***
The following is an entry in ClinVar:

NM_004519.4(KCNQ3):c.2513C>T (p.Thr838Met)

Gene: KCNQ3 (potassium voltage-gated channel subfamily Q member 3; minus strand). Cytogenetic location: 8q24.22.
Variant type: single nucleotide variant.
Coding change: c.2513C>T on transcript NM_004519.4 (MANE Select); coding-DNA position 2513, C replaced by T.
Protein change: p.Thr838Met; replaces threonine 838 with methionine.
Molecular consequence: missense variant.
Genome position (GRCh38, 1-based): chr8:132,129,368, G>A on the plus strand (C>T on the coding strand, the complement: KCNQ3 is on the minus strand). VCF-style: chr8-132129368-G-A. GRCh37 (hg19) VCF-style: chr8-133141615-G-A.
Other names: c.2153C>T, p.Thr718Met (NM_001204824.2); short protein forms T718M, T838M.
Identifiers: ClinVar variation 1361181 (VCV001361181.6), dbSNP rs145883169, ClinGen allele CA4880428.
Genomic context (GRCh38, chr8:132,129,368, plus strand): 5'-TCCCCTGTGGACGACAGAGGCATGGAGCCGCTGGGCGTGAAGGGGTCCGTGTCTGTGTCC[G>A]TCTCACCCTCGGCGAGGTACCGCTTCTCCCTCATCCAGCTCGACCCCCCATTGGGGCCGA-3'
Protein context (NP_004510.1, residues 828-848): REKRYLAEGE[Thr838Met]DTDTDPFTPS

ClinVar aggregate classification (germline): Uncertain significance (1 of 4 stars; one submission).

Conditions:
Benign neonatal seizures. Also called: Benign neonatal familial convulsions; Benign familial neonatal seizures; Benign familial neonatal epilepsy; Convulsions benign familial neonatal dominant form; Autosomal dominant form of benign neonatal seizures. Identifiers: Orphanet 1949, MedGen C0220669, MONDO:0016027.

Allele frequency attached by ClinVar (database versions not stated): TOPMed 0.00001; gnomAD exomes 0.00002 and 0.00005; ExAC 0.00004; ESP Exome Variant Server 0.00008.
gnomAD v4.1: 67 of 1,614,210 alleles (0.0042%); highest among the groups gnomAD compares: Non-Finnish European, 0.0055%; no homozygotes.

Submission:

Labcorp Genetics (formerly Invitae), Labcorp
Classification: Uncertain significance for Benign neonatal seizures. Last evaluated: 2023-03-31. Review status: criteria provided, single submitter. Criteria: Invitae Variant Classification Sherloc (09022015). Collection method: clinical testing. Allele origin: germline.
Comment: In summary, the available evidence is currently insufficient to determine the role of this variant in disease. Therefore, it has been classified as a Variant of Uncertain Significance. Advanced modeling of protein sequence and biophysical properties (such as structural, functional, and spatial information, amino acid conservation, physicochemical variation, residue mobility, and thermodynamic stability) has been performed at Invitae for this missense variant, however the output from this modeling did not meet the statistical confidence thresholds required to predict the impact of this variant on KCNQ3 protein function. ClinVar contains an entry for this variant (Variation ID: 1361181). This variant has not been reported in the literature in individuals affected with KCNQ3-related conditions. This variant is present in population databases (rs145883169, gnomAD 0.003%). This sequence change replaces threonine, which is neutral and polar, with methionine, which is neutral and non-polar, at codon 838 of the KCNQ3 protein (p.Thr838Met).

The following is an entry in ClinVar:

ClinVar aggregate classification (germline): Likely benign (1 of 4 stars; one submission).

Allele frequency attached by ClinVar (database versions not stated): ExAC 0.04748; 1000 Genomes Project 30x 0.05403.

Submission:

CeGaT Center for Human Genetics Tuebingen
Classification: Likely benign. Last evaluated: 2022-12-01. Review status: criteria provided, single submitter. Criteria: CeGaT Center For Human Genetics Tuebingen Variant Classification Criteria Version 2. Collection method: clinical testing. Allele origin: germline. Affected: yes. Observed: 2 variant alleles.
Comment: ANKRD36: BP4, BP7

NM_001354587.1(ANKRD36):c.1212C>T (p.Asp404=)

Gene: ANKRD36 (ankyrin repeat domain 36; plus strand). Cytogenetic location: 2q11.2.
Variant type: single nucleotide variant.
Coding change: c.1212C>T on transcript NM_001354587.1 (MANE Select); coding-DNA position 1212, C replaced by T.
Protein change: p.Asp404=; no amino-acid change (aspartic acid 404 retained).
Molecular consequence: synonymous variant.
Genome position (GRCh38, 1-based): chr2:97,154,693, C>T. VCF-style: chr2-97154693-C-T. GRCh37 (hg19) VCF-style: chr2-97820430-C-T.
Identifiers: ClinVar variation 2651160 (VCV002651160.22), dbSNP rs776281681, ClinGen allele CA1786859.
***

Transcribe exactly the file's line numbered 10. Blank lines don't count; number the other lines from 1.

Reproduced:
Identifiers: ClinVar variation 1361181 (VCV001361181.6), dbSNP rs145883169, ClinGen allele CA4880428.